“God, I need a holiday.”
It’s something that all of us say every now and then, but surprisingly, many people aren’t following through.
11% of Australian workers didn’t take any annual leave in 2014, according to research by Expedia – well above the global average of 4%. So much for the myth of the laidback Australian worker!
11% might seem like an acceptable number. After all, that leaves 89% of Australians who are taking annual leave. However, around a quarter of those who did take leave still checked their emails and voicemails a couple of times a day.
So why are so reluctant to take leave?
One out of five Australian workers surveyed said they felt unable to take leave because of work commitments, whereas 9% said they felt important decisions would be made without them if they weren’t there.
While there are managers out there who might think that eschewing their leave entitlements is a good thing, the evidence suggests otherwise; the negative effects of long hours and endless days in the office with no end sight are numerous. When don’t take leave, they may experience a loss of productivity, fatigue and a drop in morale. For those with families, their work-life balance will be impacted, which affects not only your , but their family.
Ultimately, your taking leave is something that benefits everybody involved. If it’s been a while since anyone on your team has requested some time off, here are a few ways you can encourage them to do so:
Take leave yourself
As a dedicated manager, you may be used to being the first to arrive, last to leave, working on weekends and not taking any annual leave yourself. However, this can foster a culture where overworking becomes the norm, as your may start to believe that they also need to putting in those extra hours.
Do yourself and your team a favour by booking that weeklong getaway you’ve been mentally planning for months. By booking in a holiday, you get some much-needed downtime, while signalling to your that taking leave is something your business values.
Have a plan for managing absences
One of the reasons people avoid going on leave is because all too often, that post-holiday glow is ruined as soon as they step back into work and realise that an enormous pile of work is waiting for them.
While it’s understandable that will be some tasks that only specific team members can perform, you should have processes in place to ensure that other are able to pick up the slack when their colleagues take leave.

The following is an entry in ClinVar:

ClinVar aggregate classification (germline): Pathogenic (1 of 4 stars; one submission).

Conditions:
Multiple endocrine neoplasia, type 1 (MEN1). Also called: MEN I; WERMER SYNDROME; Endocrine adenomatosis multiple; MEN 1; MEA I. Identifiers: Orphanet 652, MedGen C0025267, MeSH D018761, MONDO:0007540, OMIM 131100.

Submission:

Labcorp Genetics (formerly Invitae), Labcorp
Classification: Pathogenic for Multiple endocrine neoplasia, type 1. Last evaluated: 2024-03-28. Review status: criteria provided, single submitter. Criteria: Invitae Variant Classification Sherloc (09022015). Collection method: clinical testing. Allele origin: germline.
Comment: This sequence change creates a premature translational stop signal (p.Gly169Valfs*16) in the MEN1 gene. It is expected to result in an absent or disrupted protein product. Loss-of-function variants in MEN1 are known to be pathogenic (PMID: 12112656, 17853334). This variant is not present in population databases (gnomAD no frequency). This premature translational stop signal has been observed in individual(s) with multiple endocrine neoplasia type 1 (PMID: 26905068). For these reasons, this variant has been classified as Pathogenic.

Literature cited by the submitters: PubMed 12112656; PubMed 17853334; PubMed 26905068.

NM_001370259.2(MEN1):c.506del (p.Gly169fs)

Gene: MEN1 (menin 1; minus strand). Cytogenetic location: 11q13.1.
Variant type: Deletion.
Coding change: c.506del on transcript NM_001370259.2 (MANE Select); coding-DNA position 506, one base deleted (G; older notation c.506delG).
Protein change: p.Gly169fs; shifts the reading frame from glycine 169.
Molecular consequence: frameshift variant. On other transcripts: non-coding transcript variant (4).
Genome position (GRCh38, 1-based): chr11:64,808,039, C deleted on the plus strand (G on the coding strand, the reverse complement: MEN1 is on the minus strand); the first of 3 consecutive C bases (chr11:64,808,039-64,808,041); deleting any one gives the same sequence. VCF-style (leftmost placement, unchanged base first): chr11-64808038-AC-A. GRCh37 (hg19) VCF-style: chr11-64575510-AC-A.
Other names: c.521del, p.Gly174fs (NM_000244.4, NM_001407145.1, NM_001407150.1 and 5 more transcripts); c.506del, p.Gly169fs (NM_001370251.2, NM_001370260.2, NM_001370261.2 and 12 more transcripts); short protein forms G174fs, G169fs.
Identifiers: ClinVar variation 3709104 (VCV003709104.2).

Schedule leave well in advance
A good friend of mine works at a well-known adventure travel company. At the start of each year, her manager rolls out a huge calendar, and gets everyone to write in the days they know they’ll want off that year – whether it be a day off here and there for birthdays, weddings or other family events, or a two-week blowout to Europe.
There are two major benefits of booking leave this way. The first is that staff can see when they might be understaffed during the year, and plan accordingly. The second is that it normalises – if not celebrates – staff booking in annual leave.
If you’re going to encourage your to utilise their leave entitlements, you need to be flexible.
There is a limit to how flexible you can be, of course. If you operate a retail store, for example, you probably won’t want to agree to half of your staff taking the period around Christmas, no matter how flexible you want to seem!
However, if someone wants to take their leave in a number of smaller increments (say, a series of longer weekends) rather than one single block, consider letting them do so – if you can do it without disrupting the way your business works. Similarly, if two staff members want to take leave at the same time, see if you can make it happen before saying no.
It’s important your team feels like you’ll take their leave requests seriously.
Force staff to take leave
And finally, when all else fails, you can lay down the law and make your take leave. This is really only something to consider as a last resort, as forcing to do anything rarely fosters goodwill. That said, there are instances – for example, when someone on your team has amassed an excess of annual leave – where this is the best course.
The rules for what is considered ‘excess’ will vary depending on where you are, what industry you work in, and the agreement your employee signed upon commencing their employment with you.